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Wet spring could drench drought issue
More rainfall than normal has caused Sardis Creek, shown here on Wednesday afternoon, to flow stronger and has caused lake levels to rise.

As litigation over Lake Lanier heads to court, drought, the issue that has exacerbated the tri-state water wars, may be going away.

At midnight, the lake had reached a level of 1064.59 feet, reaching territory not seen since July 2007.

The lake is still shy of its summer full pool of 1,071 feet above mean sea level. The last time it was that high was Sept. 6, 2005.

Judge Paul A. Magnuson, the Minnesota federal judge assigned to hear the dispute over the Apalachicola-Chattahoochee-Flint basin, noted the drought conditions when he met with lawyers last July.

"When this thing (the lawsuit) is all over and done, I’m going to make some decisions that are going to injure some people very badly and are going to help some people a little bit," Magnuson said in court. "But I’m not going to make it rain and I’m not going to increase any water. And that’s got to get done. We’ve got — we’ve just got too many demands out there. And there’s nothing illegitimate about any of these. I just can’t emphasize that strong enough.

"People have got to have a right to their electricity, people have got to have a right to the natural resources, people have got to have — have rights to have stuff, and people are going to drink water, you know."

While more rainfall does not solve the legal problem, it tends to settle down the war of words, which reached a fever pitch in 2007 and brought intervention from the Bush White House.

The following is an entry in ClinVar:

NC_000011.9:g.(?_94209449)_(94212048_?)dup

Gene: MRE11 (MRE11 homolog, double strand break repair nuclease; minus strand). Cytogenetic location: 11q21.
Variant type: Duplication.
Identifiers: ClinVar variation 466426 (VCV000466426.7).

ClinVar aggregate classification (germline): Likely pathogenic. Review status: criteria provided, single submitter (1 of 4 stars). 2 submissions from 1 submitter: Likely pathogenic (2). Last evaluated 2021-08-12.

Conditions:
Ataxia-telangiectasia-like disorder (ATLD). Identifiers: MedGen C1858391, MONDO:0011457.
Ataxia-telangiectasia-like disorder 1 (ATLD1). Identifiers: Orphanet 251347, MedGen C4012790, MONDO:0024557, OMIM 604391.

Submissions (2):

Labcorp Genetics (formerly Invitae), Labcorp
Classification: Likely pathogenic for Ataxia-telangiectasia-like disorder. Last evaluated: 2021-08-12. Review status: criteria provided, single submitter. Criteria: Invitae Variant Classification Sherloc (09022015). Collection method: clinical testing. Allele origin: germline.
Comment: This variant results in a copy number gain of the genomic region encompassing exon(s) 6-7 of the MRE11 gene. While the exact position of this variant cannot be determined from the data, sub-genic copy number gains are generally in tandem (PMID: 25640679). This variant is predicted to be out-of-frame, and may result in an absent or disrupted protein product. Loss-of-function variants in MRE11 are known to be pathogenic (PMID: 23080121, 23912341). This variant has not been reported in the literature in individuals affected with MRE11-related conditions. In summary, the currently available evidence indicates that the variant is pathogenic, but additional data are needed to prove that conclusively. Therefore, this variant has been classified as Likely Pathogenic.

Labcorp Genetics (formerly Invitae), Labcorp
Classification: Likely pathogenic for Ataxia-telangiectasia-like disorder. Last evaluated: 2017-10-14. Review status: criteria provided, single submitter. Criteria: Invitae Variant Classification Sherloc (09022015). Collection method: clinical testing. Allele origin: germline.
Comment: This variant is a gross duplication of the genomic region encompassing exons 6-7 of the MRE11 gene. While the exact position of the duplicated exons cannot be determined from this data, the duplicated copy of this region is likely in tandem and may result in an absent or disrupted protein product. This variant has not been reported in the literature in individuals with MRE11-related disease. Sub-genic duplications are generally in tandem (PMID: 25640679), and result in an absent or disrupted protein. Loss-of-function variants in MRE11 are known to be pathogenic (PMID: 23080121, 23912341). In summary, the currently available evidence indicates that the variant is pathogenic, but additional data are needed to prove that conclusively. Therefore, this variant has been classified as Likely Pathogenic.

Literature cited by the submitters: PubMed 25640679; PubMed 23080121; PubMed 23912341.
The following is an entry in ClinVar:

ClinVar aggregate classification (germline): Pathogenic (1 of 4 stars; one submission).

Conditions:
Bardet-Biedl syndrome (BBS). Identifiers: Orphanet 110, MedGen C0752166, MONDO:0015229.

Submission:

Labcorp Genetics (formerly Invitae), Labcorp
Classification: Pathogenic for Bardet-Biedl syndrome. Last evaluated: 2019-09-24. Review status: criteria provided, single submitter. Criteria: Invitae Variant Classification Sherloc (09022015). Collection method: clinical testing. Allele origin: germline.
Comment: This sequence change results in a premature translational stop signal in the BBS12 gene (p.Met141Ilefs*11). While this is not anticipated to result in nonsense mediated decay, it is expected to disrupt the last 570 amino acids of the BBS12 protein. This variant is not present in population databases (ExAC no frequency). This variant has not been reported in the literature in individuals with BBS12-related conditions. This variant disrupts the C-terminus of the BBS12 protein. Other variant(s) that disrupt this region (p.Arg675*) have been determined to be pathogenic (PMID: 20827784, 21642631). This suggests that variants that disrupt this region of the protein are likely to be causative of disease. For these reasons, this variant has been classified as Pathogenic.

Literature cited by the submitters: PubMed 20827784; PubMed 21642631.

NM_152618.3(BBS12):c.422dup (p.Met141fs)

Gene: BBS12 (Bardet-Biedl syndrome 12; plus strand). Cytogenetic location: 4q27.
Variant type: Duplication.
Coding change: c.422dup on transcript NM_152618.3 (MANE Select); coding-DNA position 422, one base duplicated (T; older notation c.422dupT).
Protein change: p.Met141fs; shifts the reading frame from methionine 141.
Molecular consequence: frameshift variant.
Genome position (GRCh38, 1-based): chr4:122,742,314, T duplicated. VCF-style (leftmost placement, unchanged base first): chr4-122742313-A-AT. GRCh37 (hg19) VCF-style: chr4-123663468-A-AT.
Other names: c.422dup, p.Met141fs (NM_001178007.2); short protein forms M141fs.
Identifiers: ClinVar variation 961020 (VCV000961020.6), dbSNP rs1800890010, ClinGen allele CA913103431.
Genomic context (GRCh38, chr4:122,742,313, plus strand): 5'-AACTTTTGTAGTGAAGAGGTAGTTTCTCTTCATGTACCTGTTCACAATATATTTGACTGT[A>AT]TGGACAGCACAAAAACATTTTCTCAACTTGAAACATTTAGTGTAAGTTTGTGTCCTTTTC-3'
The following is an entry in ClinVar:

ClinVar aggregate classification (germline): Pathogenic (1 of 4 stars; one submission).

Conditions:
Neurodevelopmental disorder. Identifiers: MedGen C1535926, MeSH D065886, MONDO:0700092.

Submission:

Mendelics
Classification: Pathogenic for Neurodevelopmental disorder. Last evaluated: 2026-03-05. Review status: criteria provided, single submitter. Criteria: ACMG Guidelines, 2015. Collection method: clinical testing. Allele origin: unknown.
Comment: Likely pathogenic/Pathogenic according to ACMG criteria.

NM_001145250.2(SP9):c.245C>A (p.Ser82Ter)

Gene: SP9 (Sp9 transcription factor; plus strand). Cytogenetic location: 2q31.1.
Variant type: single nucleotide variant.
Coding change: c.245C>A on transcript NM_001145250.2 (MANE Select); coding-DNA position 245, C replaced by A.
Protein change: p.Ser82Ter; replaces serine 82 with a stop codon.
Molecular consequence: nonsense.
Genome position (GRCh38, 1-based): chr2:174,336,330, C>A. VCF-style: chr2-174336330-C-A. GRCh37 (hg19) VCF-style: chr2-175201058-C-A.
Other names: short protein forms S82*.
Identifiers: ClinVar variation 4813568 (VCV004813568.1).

However, the talks between governors of Georgia, Florida and Alabama broke down in March 2008 and it was back to the courtroom.

State Climatologist David Stooksbury said earlier this week that the Lake Lanier basin is now in a mild drought condition and could emerge from any reference to drought because of the current rains.

The U.S. Drought Monitor shows only a small portion of Northeast Georgia, primarily in the Savannah River basin, in mild drought condition. A 12-week review of the monitor showed portions of Northeast Georgia in extreme drought, which has now been eliminated because of above average rainfall.

Gainesville received eight-tenths of an inch of rain between 1 a.m. and 8 p.m. Wednesday, according to the National Weather Service monitoring station at Lee Gilmer Memorial Airport. The rain was expected to taper off through the day today. The National Weather forecast shows a least a chance of rain — ranging from 20 percent to 40 percent — every day through May 13. The best chances for rain look to be Friday and Sunday at this point.

Gainesville received 4.95 inches of rainfall in April — 0.95 inches above the 30-year average of 4.06 inches.

Average May rainfall in Gainesville is 4.33 inches, according to the National Weather Service.